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Sure, why not!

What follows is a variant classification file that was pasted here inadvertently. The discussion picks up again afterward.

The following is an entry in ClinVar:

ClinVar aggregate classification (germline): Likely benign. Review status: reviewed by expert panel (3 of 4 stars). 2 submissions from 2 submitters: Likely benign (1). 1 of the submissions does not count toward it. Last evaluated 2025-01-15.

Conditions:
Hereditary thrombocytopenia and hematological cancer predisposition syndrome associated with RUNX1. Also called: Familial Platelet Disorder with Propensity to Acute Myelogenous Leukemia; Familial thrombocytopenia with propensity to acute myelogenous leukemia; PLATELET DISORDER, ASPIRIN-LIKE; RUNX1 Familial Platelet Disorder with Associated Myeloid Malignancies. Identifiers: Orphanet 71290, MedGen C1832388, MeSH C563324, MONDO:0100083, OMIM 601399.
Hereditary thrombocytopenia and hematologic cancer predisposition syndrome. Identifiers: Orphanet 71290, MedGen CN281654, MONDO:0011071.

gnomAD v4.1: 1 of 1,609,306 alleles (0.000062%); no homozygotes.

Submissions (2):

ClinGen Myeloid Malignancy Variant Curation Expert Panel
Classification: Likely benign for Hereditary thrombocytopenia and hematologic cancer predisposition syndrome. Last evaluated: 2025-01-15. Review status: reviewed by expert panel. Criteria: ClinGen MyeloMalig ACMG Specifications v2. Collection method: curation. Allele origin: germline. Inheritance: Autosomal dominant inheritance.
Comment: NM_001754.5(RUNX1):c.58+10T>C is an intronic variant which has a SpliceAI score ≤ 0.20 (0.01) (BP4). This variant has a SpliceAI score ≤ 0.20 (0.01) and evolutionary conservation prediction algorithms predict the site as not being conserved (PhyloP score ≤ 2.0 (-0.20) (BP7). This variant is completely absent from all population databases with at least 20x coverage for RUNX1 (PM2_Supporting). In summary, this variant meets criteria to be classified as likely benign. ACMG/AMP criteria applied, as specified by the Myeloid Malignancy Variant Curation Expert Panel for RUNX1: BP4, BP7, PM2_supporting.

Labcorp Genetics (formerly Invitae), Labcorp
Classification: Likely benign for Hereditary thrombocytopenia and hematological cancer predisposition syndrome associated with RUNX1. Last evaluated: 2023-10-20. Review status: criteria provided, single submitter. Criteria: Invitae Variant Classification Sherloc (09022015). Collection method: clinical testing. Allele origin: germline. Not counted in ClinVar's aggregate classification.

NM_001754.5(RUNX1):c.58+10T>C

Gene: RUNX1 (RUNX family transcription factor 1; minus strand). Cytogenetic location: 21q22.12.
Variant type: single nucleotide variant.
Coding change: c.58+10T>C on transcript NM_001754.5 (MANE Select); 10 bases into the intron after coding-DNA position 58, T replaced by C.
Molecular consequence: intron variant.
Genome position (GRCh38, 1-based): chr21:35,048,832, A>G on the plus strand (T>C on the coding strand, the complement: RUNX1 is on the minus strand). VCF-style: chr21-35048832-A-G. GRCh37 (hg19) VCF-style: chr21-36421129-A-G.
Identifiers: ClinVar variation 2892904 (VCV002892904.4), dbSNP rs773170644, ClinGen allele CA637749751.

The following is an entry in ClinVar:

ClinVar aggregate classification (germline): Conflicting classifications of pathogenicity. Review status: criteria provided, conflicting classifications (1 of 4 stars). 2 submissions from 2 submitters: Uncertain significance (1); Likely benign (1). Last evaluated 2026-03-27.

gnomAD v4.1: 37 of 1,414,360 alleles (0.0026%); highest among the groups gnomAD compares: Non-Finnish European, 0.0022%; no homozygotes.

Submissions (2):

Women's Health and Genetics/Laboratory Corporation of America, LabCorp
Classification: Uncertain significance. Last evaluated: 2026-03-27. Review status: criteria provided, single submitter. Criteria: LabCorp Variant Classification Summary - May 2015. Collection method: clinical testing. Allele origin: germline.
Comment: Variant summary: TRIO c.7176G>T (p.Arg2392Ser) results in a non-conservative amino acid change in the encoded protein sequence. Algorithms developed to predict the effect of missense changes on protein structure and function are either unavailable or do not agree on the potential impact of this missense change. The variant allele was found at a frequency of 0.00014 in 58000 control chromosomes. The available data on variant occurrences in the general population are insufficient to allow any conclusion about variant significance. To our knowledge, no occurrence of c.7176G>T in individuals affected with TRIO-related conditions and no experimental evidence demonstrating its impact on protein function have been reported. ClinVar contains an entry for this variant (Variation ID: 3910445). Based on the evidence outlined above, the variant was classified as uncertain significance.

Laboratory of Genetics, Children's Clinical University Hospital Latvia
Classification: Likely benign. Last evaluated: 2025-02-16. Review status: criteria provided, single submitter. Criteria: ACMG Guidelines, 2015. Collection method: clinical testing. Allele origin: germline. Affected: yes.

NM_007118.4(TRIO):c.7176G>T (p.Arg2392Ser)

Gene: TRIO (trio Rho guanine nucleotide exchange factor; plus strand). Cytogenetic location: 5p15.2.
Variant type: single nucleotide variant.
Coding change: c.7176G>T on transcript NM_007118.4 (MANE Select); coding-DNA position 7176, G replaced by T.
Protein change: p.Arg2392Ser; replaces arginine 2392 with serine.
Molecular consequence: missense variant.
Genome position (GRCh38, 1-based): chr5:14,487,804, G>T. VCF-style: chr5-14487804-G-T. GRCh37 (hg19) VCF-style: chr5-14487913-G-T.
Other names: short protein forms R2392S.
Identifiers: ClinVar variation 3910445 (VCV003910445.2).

Then there is newcomer V. V is a great addition to the cast of characters. He fits in well, even though he is a mysterious individual. In cutscenes and in his overall aesthetic, I must say that I am a fan of him. Gameplay wise though, I waver a bit. I think the idea behind his gimmick is really interesting and for the most part it works surprisingly well. V doesn’t fight like Dante and Nero, instead he utilises the help of Griffon, Shadow and Nightmare, 3 demons that he conjures to support him.  Griffon is a bird which acts as his ranged attack, launching projectiles and electric based attacks at enemies. Shadow is a panther-like creature which acts as V’s up close and personal attacks. Then there is the huge lumbering Nightmare who uses V’s Devil Trigger meter to appear. Often falling from the skies like a meteor or bursting through a wall (often revealing hidden secrets), Nightmare is the big bruiser of the gang and one that you don’t need to control. Just summon him and let him go to town on foes. The only thing you need to do with V is evade and finish enemies off with a killing blow. You can also make V read his book which will generate a steady amount of Devil Trigger. Griffon and Shadow you control with your range and melee attack buttons. Both companions have a health gauge though and if they take too much damage, they’ll retreat into a dormant state, represented by an orb on the ground, while replenishing their health. By placing V next to his inactive friends, they’ll regenerate their health faster. All this together creates a character where you are essentially hanging back from the fight and making your minions do your bidding. It’s a fantastic idea and suits V’s personality but when you add complex systems like this, complexities tend to arise too.